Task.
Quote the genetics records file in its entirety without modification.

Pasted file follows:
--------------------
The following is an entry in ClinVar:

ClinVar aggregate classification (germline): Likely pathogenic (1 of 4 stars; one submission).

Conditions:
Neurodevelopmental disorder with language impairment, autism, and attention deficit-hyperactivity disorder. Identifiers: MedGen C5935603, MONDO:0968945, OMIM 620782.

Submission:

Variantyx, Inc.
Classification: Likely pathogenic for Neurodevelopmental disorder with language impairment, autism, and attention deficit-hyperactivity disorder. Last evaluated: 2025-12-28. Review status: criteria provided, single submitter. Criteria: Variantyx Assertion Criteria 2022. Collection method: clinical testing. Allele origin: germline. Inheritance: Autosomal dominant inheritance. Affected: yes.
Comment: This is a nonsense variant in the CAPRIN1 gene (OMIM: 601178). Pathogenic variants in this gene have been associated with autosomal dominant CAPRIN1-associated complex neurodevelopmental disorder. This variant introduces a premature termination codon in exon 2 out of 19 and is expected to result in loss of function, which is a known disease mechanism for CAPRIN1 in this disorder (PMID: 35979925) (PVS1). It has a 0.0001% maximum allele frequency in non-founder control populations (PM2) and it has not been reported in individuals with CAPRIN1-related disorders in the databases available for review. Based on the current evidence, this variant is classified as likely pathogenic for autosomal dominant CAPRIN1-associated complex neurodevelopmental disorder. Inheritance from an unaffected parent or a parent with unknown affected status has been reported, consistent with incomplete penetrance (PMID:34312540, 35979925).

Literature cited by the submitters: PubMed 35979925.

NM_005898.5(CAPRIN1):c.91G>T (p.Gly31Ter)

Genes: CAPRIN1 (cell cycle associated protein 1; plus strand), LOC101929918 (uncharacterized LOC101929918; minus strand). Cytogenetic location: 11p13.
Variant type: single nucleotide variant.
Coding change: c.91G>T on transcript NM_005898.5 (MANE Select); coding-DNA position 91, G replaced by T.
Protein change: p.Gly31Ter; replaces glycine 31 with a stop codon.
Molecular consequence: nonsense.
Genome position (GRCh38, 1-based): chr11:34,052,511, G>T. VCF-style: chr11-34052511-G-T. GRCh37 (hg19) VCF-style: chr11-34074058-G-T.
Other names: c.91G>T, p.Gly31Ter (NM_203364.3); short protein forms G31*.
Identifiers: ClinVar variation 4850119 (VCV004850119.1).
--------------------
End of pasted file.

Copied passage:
The following is an entry in ClinVar:

ClinVar aggregate classification (germline): Likely pathogenic (1 of 4 stars; one submission).

Conditions:
Neurodevelopmental disorder with language impairment, autism, and attention deficit-hyperactivity disorder. Identifiers: MedGen C5935603, MONDO:0968945, OMIM 620782.

Submission:

Variantyx, Inc.
Classification: Likely pathogenic for Neurodevelopmental disorder with language impairment, autism, and attention deficit-hyperactivity disorder. Last evaluated: 2025-12-28. Review status: criteria provided, single submitter. Criteria: Variantyx Assertion Criteria 2022. Collection method: clinical testing. Allele origin: germline. Inheritance: Autosomal dominant inheritance. Affected: yes.
Comment: This is a nonsense variant in the CAPRIN1 gene (OMIM: 601178). Pathogenic variants in this gene have been associated with autosomal dominant CAPRIN1-associated complex neurodevelopmental disorder. This variant introduces a premature termination codon in exon 2 out of 19 and is expected to result in loss of function, which is a known disease mechanism for CAPRIN1 in this disorder (PMID: 35979925) (PVS1). It has a 0.0001% maximum allele frequency in non-founder control populations (PM2) and it has not been reported in individuals with CAPRIN1-related disorders in the databases available for review. Based on the current evidence, this variant is classified as likely pathogenic for autosomal dominant CAPRIN1-associated complex neurodevelopmental disorder. Inheritance from an unaffected parent or a parent with unknown affected status has been reported, consistent with incomplete penetrance (PMID:34312540, 35979925).

Literature cited by the submitters: PubMed 35979925.

NM_005898.5(CAPRIN1):c.91G>T (p.Gly31Ter)

Genes: CAPRIN1 (cell cycle associated protein 1; plus strand), LOC101929918 (uncharacterized LOC101929918; minus strand). Cytogenetic location: 11p13.
Variant type: single nucleotide variant.
Coding change: c.91G>T on transcript NM_005898.5 (MANE Select); coding-DNA position 91, G replaced by T.
Protein change: p.Gly31Ter; replaces glycine 31 with a stop codon.
Molecular consequence: nonsense.
Genome position (GRCh38, 1-based): chr11:34,052,511, G>T. VCF-style: chr11-34052511-G-T. GRCh37 (hg19) VCF-style: chr11-34074058-G-T.
Other names: c.91G>T, p.Gly31Ter (NM_203364.3); short protein forms G31*.
Identifiers: ClinVar variation 4850119 (VCV004850119.1).